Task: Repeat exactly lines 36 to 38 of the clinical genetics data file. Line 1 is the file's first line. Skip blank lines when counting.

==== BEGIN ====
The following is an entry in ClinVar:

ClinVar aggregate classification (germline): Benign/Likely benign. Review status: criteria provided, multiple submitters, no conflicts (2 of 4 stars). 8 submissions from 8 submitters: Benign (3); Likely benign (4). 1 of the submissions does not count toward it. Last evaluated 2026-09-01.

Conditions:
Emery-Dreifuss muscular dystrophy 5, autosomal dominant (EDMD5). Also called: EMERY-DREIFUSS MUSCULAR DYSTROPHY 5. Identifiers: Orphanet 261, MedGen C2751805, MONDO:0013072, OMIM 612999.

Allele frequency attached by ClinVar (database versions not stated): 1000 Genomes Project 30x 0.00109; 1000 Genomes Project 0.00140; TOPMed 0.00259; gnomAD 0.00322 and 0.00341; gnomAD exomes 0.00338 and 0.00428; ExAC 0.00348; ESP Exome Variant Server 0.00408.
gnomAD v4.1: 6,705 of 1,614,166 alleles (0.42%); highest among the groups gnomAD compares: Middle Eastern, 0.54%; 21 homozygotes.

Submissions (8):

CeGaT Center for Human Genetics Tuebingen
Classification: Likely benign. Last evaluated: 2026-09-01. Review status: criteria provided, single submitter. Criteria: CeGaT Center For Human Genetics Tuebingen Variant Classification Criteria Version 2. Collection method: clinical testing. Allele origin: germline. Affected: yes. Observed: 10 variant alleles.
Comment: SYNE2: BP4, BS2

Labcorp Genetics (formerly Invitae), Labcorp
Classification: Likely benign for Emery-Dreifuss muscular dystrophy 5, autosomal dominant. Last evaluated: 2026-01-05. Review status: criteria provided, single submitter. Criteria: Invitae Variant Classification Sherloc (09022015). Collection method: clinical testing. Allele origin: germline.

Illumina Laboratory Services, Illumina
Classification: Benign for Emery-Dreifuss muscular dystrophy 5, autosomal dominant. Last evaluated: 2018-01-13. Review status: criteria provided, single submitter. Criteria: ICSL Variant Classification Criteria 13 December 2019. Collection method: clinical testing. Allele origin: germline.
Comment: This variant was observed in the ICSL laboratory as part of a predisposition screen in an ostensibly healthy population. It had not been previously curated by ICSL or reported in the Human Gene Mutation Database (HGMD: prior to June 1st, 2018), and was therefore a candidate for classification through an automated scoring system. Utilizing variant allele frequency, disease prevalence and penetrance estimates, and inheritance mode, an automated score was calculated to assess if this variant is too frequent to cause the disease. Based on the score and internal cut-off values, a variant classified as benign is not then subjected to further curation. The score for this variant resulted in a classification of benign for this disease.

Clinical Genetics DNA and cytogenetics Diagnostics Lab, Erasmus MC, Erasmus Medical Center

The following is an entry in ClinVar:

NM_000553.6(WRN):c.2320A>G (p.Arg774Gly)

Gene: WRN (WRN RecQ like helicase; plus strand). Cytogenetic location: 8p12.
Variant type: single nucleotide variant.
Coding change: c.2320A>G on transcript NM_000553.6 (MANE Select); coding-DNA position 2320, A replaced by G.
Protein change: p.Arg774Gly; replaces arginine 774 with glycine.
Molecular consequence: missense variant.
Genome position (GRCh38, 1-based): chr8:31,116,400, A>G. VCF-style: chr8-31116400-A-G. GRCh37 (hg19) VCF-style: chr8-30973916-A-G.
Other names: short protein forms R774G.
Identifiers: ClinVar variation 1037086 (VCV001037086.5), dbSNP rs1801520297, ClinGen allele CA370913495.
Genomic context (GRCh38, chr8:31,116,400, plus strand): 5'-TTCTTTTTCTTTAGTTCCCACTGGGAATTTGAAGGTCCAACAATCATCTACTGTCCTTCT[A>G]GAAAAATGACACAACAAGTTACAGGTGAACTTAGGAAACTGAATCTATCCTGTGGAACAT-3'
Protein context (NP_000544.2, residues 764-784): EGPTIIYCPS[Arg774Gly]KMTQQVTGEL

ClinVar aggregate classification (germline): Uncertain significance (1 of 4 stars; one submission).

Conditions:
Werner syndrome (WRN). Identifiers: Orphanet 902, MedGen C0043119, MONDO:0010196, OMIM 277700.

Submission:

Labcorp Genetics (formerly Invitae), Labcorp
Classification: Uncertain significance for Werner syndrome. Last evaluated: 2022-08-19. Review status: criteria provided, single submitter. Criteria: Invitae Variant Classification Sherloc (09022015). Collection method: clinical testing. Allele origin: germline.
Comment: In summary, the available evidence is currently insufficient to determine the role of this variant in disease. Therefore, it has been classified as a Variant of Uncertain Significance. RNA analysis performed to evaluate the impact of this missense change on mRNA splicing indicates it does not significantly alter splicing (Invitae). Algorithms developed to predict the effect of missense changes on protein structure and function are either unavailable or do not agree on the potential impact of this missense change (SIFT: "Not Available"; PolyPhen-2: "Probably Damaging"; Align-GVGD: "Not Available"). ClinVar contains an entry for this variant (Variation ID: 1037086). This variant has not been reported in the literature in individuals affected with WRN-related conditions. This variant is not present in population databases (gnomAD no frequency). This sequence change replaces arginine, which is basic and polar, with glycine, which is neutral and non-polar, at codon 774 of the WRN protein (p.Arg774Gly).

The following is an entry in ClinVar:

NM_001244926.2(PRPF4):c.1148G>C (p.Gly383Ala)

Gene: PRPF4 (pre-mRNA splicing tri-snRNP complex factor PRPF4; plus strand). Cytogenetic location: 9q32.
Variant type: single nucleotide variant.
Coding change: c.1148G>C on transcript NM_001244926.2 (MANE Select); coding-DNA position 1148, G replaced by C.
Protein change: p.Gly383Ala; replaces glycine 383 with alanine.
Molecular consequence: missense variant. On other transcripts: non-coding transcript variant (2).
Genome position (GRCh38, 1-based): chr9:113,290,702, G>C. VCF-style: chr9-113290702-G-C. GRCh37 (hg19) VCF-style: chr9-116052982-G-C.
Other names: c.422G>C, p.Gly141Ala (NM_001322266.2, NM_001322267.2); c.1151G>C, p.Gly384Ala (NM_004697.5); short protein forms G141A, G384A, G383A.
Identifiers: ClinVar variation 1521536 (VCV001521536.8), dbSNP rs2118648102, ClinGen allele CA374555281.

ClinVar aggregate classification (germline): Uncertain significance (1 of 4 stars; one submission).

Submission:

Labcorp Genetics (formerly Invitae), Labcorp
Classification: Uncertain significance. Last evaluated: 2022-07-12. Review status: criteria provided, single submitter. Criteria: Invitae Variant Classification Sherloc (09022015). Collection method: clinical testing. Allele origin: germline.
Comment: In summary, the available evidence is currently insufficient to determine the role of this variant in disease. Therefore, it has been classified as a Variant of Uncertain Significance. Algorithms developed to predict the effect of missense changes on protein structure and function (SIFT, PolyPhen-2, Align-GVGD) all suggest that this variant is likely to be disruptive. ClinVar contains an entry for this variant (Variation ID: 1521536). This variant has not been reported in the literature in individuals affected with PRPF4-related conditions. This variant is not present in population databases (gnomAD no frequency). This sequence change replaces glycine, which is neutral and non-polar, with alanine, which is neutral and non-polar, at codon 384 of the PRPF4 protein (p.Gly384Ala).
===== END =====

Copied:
The following is an entry in ClinVar:

NM_001244926.2(PRPF4):c.1148G>C (p.Gly383Ala)

Gene: PRPF4 (pre-mRNA splicing tri-snRNP complex factor PRPF4; plus strand). Cytogenetic location: 9q32.